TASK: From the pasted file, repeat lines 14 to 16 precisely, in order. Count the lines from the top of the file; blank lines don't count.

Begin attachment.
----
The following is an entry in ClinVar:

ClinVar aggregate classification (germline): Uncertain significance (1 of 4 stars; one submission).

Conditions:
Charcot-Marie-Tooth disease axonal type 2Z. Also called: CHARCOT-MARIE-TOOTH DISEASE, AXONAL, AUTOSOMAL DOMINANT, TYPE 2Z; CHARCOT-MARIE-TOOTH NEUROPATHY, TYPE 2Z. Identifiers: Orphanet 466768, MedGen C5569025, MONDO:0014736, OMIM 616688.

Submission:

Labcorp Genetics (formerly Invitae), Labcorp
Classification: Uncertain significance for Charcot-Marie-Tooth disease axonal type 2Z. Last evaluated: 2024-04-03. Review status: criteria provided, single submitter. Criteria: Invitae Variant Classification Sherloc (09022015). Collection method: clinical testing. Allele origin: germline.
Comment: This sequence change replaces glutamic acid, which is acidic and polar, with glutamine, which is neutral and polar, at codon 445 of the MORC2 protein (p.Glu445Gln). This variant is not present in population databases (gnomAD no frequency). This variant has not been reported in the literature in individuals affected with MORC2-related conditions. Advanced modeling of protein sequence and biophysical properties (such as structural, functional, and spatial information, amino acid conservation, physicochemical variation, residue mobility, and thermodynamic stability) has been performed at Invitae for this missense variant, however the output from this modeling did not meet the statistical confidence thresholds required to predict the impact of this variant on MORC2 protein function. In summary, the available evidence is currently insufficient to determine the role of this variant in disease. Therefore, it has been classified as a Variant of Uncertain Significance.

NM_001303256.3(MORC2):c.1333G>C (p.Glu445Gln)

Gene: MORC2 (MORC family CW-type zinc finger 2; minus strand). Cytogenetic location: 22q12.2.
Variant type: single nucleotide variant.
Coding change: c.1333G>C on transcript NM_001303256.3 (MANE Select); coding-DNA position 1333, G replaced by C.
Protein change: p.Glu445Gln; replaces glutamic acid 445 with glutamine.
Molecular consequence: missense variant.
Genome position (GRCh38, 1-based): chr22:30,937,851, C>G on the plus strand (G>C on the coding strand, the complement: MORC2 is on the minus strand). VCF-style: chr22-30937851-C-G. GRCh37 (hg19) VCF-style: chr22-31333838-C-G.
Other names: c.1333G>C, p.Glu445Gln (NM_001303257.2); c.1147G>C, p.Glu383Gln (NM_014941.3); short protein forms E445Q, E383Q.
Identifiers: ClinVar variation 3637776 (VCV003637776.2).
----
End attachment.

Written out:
Molecular consequence: missense variant.
Genome position (GRCh38, 1-based): chr22:30,937,851, C>G on the plus strand (G>C on the coding strand, the complement: MORC2 is on the minus strand). VCF-style: chr22-30937851-C-G. GRCh37 (hg19) VCF-style: chr22-31333838-C-G.
Other names: c.1333G>C, p.Glu445Gln (NM_001303257.2); c.1147G>C, p.Glu383Gln (NM_014941.3); short protein forms E445Q, E383Q.